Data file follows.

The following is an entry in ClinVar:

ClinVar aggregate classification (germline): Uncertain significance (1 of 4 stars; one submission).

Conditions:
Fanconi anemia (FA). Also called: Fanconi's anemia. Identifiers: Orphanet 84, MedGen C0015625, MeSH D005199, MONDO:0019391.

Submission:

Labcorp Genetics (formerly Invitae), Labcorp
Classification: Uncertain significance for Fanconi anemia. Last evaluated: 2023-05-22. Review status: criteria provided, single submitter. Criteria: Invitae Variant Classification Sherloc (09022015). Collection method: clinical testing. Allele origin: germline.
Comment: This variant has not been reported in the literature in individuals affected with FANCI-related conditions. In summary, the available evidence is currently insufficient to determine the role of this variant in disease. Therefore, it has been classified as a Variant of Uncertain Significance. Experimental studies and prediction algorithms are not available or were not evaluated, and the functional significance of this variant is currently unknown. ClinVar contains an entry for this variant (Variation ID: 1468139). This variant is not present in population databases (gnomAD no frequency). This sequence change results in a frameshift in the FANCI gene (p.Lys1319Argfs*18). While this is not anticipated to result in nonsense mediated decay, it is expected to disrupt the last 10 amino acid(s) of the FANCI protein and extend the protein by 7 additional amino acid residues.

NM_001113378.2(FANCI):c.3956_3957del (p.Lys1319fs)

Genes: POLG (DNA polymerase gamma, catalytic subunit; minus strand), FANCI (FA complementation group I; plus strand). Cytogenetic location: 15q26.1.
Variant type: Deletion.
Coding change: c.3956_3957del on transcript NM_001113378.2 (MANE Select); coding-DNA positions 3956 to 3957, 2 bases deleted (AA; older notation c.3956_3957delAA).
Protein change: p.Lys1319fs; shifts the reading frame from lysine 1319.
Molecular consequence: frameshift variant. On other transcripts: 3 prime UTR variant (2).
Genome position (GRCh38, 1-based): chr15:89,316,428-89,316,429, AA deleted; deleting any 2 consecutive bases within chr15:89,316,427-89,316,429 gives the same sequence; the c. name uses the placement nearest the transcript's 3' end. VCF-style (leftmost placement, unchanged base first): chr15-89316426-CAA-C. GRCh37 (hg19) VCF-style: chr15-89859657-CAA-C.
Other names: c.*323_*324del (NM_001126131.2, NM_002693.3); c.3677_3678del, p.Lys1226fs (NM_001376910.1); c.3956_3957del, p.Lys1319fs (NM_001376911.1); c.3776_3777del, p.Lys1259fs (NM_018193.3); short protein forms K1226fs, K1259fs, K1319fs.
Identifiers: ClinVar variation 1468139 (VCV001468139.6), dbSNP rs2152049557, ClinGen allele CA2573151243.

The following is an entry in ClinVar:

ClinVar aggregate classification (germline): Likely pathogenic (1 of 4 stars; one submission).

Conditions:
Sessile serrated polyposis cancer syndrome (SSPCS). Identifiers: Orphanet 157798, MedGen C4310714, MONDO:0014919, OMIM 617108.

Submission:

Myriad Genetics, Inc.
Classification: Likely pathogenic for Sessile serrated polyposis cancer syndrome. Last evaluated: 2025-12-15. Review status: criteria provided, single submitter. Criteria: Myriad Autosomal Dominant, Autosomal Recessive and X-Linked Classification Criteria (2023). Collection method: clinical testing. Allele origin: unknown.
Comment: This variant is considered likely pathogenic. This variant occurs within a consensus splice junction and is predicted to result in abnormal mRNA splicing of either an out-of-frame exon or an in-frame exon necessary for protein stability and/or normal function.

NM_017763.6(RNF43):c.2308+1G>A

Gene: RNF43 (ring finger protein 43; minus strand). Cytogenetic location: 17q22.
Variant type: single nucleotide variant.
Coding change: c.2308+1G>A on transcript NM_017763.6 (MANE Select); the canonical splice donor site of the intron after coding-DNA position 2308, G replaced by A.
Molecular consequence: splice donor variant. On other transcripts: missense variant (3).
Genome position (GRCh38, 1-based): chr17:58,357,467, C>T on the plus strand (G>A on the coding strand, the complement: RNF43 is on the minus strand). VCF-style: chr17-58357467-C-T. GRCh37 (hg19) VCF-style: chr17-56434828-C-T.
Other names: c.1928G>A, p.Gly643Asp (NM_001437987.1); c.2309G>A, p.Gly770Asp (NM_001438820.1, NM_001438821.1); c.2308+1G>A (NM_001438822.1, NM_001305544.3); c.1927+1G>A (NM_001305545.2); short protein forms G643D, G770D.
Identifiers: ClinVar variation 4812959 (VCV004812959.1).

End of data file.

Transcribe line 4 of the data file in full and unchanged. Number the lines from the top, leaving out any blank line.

Fanconi anemia (FA). Also called: Fanconi's anemia. Identifiers: Orphanet 84, MedGen C0015625, MeSH D005199, MONDO:0019391.